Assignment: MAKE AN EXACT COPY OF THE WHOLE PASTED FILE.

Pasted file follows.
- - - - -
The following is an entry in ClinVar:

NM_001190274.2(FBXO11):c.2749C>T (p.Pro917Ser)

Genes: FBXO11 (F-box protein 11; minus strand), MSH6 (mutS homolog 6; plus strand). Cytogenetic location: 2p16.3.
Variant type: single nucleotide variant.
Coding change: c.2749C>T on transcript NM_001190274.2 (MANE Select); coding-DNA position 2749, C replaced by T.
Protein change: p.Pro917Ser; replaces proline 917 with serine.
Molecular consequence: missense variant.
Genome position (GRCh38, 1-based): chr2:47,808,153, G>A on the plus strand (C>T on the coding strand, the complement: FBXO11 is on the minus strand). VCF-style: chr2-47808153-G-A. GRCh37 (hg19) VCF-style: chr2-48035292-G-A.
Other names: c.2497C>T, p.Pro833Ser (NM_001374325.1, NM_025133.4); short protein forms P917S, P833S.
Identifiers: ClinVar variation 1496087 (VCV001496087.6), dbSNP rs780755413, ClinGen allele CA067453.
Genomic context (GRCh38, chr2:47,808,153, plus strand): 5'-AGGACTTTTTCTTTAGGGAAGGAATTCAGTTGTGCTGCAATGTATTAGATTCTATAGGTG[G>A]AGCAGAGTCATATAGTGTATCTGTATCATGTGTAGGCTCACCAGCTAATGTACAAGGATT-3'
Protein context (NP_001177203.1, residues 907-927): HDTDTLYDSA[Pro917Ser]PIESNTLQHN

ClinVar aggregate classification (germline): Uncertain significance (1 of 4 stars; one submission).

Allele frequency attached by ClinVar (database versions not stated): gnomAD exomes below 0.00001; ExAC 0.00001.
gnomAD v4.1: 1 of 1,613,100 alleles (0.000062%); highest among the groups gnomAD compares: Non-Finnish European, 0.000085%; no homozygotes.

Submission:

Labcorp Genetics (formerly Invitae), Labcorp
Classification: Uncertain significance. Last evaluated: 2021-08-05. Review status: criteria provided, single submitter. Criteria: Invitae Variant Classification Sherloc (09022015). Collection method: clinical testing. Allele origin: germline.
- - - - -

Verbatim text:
The following is an entry in ClinVar:

NM_001190274.2(FBXO11):c.2749C>T (p.Pro917Ser)

Genes: FBXO11 (F-box protein 11; minus strand), MSH6 (mutS homolog 6; plus strand). Cytogenetic location: 2p16.3.
Variant type: single nucleotide variant.
Coding change: c.2749C>T on transcript NM_001190274.2 (MANE Select); coding-DNA position 2749, C replaced by T.
Protein change: p.Pro917Ser; replaces proline 917 with serine.
Molecular consequence: missense variant.
Genome position (GRCh38, 1-based): chr2:47,808,153, G>A on the plus strand (C>T on the coding strand, the complement: FBXO11 is on the minus strand). VCF-style: chr2-47808153-G-A. GRCh37 (hg19) VCF-style: chr2-48035292-G-A.
Other names: c.2497C>T, p.Pro833Ser (NM_001374325.1, NM_025133.4); short protein forms P917S, P833S.
Identifiers: ClinVar variation 1496087 (VCV001496087.6), dbSNP rs780755413, ClinGen allele CA067453.
Genomic context (GRCh38, chr2:47,808,153, plus strand): 5'-AGGACTTTTTCTTTAGGGAAGGAATTCAGTTGTGCTGCAATGTATTAGATTCTATAGGTG[G>A]AGCAGAGTCATATAGTGTATCTGTATCATGTGTAGGCTCACCAGCTAATGTACAAGGATT-3'
Protein context (NP_001177203.1, residues 907-927): HDTDTLYDSA[Pro917Ser]PIESNTLQHN

ClinVar aggregate classification (germline): Uncertain significance (1 of 4 stars; one submission).

Allele frequency attached by ClinVar (database versions not stated): gnomAD exomes below 0.00001; ExAC 0.00001.
gnomAD v4.1: 1 of 1,613,100 alleles (0.000062%); highest among the groups gnomAD compares: Non-Finnish European, 0.000085%; no homozygotes.

Submission:

Labcorp Genetics (formerly Invitae), Labcorp
Classification: Uncertain significance. Last evaluated: 2021-08-05. Review status: criteria provided, single submitter. Criteria: Invitae Variant Classification Sherloc (09022015). Collection method: clinical testing. Allele origin: germline.